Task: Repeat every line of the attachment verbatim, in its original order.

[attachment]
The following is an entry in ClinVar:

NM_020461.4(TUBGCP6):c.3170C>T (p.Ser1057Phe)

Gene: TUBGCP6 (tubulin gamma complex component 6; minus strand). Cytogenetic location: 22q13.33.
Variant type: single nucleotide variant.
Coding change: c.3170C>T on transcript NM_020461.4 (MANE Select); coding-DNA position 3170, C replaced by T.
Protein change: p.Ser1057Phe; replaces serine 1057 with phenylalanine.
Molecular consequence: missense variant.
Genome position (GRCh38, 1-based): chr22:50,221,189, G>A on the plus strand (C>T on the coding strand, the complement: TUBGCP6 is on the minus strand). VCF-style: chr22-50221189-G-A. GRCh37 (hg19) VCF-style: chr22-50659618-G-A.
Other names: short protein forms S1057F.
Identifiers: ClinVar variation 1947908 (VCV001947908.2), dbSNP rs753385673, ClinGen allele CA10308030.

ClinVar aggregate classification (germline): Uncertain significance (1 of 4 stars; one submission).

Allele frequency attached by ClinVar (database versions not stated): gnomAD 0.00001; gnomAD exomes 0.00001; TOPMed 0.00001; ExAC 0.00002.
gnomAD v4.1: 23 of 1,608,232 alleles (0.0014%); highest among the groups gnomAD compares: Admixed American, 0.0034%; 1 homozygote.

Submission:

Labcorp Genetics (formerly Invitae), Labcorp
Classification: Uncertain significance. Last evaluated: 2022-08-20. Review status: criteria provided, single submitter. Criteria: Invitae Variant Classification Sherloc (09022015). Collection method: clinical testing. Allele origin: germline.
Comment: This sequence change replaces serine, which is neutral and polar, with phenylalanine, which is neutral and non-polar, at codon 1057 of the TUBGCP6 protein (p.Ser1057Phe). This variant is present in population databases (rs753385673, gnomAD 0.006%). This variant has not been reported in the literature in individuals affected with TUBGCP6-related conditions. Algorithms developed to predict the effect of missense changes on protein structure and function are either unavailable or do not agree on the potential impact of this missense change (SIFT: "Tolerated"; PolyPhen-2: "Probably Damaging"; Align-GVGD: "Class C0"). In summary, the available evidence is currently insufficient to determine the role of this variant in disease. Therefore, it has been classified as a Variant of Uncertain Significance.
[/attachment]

The following is an entry in ClinVar:

NM_020461.4(TUBGCP6):c.3170C>T (p.Ser1057Phe)

Gene: TUBGCP6 (tubulin gamma complex component 6; minus strand). Cytogenetic location: 22q13.33.
Variant type: single nucleotide variant.
Coding change: c.3170C>T on transcript NM_020461.4 (MANE Select); coding-DNA position 3170, C replaced by T.
Protein change: p.Ser1057Phe; replaces serine 1057 with phenylalanine.
Molecular consequence: missense variant.
Genome position (GRCh38, 1-based): chr22:50,221,189, G>A on the plus strand (C>T on the coding strand, the complement: TUBGCP6 is on the minus strand). VCF-style: chr22-50221189-G-A. GRCh37 (hg19) VCF-style: chr22-50659618-G-A.
Other names: short protein forms S1057F.
Identifiers: ClinVar variation 1947908 (VCV001947908.2), dbSNP rs753385673, ClinGen allele CA10308030.

ClinVar aggregate classification (germline): Uncertain significance (1 of 4 stars; one submission).

Allele frequency attached by ClinVar (database versions not stated): gnomAD 0.00001; gnomAD exomes 0.00001; TOPMed 0.00001; ExAC 0.00002.
gnomAD v4.1: 23 of 1,608,232 alleles (0.0014%); highest among the groups gnomAD compares: Admixed American, 0.0034%; 1 homozygote.

Submission:

Labcorp Genetics (formerly Invitae), Labcorp
Classification: Uncertain significance. Last evaluated: 2022-08-20. Review status: criteria provided, single submitter. Criteria: Invitae Variant Classification Sherloc (09022015). Collection method: clinical testing. Allele origin: germline.
Comment: This sequence change replaces serine, which is neutral and polar, with phenylalanine, which is neutral and non-polar, at codon 1057 of the TUBGCP6 protein (p.Ser1057Phe). This variant is present in population databases (rs753385673, gnomAD 0.006%). This variant has not been reported in the literature in individuals affected with TUBGCP6-related conditions. Algorithms developed to predict the effect of missense changes on protein structure and function are either unavailable or do not agree on the potential impact of this missense change (SIFT: "Tolerated"; PolyPhen-2: "Probably Damaging"; Align-GVGD: "Class C0"). In summary, the available evidence is currently insufficient to determine the role of this variant in disease. Therefore, it has been classified as a Variant of Uncertain Significance.